Scientists analyzed the seismic waves that travel through the volcano to understand the internal structure of the volcanic system. Using the seismic data, the researchers developed a three-dimensional velocity model of a magma anomaly to determine the size, depth and composition of the lava chamber, which is several kilometers in diameter and located at a depth of 8-11 km (5 -- 6.8 miles).
"It was known before that Kilauea had small, shallow magma chambers," said Guoqing Lin, UM Rosenstiel School assistant professor of geology and geophysics and lead author of the study. "This study is the first geophysical observation that large magma chambers exist in the deep oceanic crust below."
The study also showed that the deep chamber is composed of "magma mush," a mixture of 10-percent magma and 90-percent rock. The crustal magma reservoir below Kilauea is similar to those widely observed beneath volcanoes located at mid-ocean ridges.
"Understanding these magma bodies are a high priority because of the hazard posed by the volcano," said Falk Amelung, co-author and professor of geology and geophysics at the UM Rosenstiel School. "Kilauea volcano produces many small earthquakes and paying particular attention to new seismic activity near this body will help us to better understand where future lava eruptions will come from."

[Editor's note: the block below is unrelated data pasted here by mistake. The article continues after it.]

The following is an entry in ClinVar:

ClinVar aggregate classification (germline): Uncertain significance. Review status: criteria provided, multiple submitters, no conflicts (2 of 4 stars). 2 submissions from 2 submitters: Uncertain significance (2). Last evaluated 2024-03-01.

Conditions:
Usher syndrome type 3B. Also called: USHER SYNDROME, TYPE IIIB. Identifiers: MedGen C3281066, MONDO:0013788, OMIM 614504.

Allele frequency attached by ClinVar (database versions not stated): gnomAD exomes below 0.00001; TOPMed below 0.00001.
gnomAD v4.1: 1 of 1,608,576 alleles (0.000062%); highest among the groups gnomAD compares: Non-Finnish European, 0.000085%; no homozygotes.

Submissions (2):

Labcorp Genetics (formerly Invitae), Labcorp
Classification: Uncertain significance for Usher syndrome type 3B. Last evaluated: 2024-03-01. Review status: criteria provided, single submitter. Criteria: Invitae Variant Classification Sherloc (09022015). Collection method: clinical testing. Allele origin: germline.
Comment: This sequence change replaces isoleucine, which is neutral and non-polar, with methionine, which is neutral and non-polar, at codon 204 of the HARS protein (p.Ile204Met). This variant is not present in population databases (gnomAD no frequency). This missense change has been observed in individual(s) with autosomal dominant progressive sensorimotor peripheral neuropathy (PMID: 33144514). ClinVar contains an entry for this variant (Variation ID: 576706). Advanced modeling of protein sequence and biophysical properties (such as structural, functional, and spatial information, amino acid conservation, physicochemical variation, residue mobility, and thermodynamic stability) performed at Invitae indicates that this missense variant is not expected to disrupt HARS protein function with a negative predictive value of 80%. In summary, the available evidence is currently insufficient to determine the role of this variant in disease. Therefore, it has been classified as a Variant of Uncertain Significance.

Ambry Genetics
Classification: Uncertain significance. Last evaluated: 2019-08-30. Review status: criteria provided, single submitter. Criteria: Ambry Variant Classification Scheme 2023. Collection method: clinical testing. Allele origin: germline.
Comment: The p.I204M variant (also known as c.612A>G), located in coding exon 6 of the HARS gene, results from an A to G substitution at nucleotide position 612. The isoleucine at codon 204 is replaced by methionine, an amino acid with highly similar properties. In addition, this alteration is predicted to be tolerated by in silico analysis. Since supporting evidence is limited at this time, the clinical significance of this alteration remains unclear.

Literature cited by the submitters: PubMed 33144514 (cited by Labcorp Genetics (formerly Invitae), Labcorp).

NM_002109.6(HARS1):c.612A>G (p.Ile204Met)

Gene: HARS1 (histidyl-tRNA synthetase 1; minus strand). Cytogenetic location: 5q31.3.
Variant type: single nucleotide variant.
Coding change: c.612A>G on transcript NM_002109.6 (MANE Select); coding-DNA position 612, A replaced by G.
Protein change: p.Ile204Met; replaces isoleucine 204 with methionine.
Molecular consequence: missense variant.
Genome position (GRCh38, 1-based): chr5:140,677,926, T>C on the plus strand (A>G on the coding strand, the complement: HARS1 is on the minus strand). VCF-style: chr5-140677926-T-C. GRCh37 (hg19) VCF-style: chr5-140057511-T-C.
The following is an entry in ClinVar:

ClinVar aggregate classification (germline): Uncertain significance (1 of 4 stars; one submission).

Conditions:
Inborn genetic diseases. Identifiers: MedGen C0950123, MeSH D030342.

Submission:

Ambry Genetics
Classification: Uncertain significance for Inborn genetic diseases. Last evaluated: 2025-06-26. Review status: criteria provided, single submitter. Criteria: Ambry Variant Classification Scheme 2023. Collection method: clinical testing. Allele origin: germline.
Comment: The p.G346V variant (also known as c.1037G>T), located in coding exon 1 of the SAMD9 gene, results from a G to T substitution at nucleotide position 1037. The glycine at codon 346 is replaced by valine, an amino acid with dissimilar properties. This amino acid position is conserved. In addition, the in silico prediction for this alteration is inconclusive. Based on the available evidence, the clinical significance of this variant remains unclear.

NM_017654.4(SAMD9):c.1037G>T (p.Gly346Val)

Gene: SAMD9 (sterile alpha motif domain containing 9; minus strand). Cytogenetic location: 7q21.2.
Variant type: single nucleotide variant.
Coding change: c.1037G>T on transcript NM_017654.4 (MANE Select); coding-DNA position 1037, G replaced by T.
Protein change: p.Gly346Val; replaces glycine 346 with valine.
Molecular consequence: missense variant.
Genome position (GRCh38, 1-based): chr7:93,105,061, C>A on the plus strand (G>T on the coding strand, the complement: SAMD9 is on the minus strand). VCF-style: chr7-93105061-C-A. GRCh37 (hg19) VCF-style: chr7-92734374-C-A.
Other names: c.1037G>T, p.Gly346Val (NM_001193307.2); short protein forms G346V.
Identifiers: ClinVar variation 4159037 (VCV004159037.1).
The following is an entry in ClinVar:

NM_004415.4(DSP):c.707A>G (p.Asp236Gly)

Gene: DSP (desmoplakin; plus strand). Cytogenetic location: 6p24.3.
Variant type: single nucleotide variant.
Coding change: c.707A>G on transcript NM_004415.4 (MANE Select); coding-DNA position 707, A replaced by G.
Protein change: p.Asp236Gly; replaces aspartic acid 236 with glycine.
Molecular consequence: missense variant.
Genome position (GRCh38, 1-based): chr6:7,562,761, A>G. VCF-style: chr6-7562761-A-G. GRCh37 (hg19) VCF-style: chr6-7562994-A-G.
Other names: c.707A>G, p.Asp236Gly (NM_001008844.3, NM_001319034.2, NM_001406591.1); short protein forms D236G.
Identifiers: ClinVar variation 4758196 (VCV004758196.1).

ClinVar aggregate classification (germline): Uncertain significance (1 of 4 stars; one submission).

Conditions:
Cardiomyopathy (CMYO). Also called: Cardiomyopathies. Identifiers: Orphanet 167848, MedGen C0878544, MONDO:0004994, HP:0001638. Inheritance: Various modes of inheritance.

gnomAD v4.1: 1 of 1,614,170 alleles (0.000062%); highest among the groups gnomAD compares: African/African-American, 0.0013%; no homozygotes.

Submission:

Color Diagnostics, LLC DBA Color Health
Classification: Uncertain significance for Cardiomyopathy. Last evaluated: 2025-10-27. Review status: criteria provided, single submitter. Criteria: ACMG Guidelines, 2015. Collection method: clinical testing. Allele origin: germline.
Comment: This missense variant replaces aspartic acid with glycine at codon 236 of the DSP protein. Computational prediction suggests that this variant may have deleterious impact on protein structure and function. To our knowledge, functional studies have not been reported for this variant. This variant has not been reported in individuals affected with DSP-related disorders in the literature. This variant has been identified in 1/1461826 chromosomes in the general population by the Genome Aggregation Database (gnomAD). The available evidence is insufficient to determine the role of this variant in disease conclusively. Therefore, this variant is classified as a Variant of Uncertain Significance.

Scientists are still unraveling the mysteries of the deep internal network of magma chambers and lava tubes of Kilauea, which has been in continuous eruption for more than 30 years and is currently the most active volcano in the world.
The above story is based on materials provided by University of Miami Rosenstiel School of Marine & Atmospheric Science. Note: Materials may be edited for content and length.